New Zealand ac­coun­tants back­dated Malta trust doc­u­ments dur­ing Panama Papers

The Malta Business Weekly - - FRONT PAGE -

New Zealand ac­coun­tants were back­dat­ing doc­u­ments dur­ing the pub­li­ca­tion of the Panama Papers in 2016 for trusts that had been set up seven months ear­lier by se­nior Mal­tese gov­ern­ment fig­ures, Mal­tese in­ves­ti­ga­tors say.

Emails quoted in a draft re­port by Malta’s anti-money laun­der­ing agency show that while The Aus­tralian Fi­nan­cial Re­view was putting ques­tions in late March 2016 to then NZ prime min­is­ter John Key about off­shore trusts set up by Malta’s En­ergy Min­is­ter Kon­rad Mizzi and the prime min­is­ter’s chief of staff, Keith Schem­bri, Dr Mizzi was giv­ing in­struc­tions to back­date changes to his New Zealand hold­ings,Neil Chenoweth re­ported on The Aus­tralian Fi­nan­cial Re­view.

It is the first in­di­ca­tion that records of New Zealand trusts were al­tered by clients, in a struc­ture that Mal­tese in­ves­ti­ga­tors sus­pected could be used to chan­nel funds from Azer­bai­jan to the Seychelles, to Dubai, to Panama and fi­nally to Malta via NZ trusts. Mizzi and Schem­bri have de­nied this.

Dr Mizzi had claimed in Malta in March 2016 that his Panama com­pany was never used and had as­sets of only €92, but in re­al­ity the com­pany had is­sued $10,000 in shares to his New Zealand trust, re­flect­ing a much greater scale of op­er­a­tion, un­til the records were back­dated.

The move was de­scribed in emails as a “cor­rec­tion and clar­i­fi­ca­tion”.

At the time, Mr Key de­fended the NZ trust laws, claim­ing on April 4, 2016 that “New Zealand has full dis­clo­sure of in­for­ma­tion”.

In an about-face seven days later, he an­nounced an in­quiry into off­shore trusts in re­sponse to the Fi­nan­cial Re­view cov­er­age, and later changed re­port­ing re­quire­ments for the trusts.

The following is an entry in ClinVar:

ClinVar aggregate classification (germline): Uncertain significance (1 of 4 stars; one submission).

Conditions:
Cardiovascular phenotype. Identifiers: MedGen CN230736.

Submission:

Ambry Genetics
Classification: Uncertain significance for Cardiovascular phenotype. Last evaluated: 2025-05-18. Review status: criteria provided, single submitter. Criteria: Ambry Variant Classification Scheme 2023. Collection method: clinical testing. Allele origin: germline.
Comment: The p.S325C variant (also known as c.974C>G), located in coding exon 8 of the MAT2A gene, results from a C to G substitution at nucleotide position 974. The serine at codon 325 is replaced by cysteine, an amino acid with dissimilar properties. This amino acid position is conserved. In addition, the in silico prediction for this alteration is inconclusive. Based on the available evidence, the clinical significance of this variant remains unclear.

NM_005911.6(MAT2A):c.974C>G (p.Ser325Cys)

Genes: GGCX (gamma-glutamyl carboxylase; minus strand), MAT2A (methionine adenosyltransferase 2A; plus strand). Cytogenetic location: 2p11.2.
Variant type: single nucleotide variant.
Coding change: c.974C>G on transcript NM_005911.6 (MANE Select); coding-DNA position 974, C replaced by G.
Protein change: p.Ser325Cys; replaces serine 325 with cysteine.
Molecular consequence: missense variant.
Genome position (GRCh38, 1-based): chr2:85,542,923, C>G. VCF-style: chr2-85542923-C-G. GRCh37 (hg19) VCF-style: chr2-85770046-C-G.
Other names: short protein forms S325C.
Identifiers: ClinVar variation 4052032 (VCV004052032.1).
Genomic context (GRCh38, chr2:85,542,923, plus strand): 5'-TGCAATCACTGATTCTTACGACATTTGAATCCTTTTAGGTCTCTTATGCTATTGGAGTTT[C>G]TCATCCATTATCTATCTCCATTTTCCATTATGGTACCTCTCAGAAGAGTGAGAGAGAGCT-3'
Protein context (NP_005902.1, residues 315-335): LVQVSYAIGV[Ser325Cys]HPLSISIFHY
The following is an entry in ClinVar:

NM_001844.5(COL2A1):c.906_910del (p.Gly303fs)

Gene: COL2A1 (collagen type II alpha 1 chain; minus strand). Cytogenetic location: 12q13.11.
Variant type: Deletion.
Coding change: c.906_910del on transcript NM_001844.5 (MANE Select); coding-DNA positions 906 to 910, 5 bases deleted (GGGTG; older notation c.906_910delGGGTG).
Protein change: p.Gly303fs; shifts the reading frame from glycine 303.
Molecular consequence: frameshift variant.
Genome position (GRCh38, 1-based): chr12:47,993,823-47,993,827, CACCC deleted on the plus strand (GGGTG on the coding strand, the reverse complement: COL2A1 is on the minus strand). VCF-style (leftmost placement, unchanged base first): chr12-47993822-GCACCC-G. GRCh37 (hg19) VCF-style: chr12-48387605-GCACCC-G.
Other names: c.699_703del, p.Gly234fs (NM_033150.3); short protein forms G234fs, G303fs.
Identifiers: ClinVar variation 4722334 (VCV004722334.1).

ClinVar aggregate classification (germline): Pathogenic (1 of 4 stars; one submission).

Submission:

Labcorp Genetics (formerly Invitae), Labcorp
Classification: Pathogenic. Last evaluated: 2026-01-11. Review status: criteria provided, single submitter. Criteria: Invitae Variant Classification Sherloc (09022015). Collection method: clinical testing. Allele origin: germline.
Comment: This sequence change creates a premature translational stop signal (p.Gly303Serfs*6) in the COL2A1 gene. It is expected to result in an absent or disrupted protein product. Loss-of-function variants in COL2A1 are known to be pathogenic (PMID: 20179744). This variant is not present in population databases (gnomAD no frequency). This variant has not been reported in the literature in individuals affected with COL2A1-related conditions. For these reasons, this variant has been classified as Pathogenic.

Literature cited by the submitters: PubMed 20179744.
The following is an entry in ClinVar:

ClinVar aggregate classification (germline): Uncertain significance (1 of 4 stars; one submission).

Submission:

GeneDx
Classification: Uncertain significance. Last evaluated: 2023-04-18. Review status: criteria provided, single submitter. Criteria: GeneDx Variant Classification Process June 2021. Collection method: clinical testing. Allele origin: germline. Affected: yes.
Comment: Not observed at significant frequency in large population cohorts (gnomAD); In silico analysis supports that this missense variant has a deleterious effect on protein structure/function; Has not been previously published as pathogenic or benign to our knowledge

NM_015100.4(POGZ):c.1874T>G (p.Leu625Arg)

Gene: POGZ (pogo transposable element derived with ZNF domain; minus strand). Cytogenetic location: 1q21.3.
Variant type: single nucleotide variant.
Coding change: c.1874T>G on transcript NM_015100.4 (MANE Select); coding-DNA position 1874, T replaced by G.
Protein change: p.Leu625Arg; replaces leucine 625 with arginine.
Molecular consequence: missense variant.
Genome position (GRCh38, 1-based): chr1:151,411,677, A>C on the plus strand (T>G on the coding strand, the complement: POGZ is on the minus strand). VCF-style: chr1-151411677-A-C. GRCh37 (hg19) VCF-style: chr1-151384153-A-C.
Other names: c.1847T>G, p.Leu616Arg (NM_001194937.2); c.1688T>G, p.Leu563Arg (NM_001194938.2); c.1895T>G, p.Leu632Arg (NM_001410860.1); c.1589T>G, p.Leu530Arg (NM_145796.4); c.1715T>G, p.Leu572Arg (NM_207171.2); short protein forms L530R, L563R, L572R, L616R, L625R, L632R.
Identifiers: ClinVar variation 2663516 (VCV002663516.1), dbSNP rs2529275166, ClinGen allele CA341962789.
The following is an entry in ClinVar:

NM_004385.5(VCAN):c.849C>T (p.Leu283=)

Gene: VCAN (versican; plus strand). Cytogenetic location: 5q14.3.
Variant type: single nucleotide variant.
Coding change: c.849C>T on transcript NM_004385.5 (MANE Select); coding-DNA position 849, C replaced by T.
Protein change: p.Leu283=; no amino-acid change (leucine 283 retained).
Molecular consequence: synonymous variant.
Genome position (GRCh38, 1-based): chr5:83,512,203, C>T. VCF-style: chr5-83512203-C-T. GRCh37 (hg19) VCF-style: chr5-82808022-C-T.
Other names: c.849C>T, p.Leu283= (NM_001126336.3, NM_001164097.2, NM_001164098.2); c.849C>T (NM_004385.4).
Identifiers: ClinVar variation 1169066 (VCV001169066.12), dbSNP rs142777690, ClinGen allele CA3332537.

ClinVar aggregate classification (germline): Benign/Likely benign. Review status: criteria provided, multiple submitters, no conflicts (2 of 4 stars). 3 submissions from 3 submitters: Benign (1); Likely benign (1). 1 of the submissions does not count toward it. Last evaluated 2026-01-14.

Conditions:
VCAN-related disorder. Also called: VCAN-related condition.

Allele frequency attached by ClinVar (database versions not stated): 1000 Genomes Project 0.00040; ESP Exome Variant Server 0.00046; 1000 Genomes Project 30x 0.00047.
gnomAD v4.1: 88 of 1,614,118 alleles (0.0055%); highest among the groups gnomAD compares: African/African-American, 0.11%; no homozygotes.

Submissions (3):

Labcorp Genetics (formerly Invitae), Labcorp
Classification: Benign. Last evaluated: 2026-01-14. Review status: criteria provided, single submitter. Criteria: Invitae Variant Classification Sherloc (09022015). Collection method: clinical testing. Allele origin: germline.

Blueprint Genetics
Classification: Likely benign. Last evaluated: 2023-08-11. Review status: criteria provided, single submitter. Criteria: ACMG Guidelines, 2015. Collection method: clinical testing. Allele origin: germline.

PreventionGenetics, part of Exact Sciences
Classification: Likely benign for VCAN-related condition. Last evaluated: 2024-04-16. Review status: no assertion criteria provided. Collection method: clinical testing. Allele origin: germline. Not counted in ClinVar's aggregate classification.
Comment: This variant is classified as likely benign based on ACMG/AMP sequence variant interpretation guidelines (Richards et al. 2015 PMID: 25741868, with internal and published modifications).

The lat­est rev­e­la­tions demon­strate how easy it is to al­ter trust doc­u­ments, even af­ter the changes. At a po­lit­i­cal level it is par­tic­u­larly sen­si­tive because it was a se­nior cabi­net min­is­ter in Malta seek­ing to al­ter records in New Zealand.

On­line news ser­vice TheShiftNews.com in Malta first re­ported the back­dat­ing, quot­ing an un­pub­lished draft re­port by the Fi­nan­cial In­tel­li­gence Anal­y­sis Unit.

The Mizzi and Schem­bri hold­ings were re­vealed in the Panama Papers, a leak of 11.5 mil­lion doc­u­ments from Panama law firm Mos­sack Fon­seca, which were ob­tained by Ger­man news­pa­per Süd­deutsche Zeitung, and in­ves­ti­gated in a col­lab­o­ra­tion led by the International Con­sor­tium of In­ves­tiga­tive Jour­nal­ists.

The files showed that Nexia BT, an ac­count­ing firm in Malta that acted for Schem­bri and Mizzi, or­dered two Panama com­pa­nies to be in­cor­po­rated, Till­gate Inc and Hearnville Inc, that were trans­ferred to the two men in 2015, each with one share with a nom­i­nal value of $100.

In July 2015 Mos­sack Fon­seca set­tled two trusts in New Zealand for the two men, Ro­torua Trust and the Haast Trust, which would be overseen by Bent­ley New Zealand’s trustee com­pany, Orion Trust (New Zealand) Ltd.

The trusts were set­tled by is­su­ing 100 of the $100 shares in each Panama com­pany to the trustee com­pany, which owned the as­sets for the trusts, giv­ing each Panama com­pany is­sued cap­i­tal of $10,000.

At the time, the only gov­ern­ment no­ti­fi­ca­tion re­quired was to no­tify New Zealand’s In­ter­nal Rev­enue that a new trust had been set up. How­ever, the trustee com­pany was re­quired to main­tain ac­cu­rate records.

In Fe­bru­ary 2016, Mal­tese jour­nal­ist Daphne Caru­ana Gal­izia re­vealed that Mizzi and Schem­bri had set up New Zealand trusts and Panama com­pa­nies. But both men said they were shell struc­tures that had never held as­sets.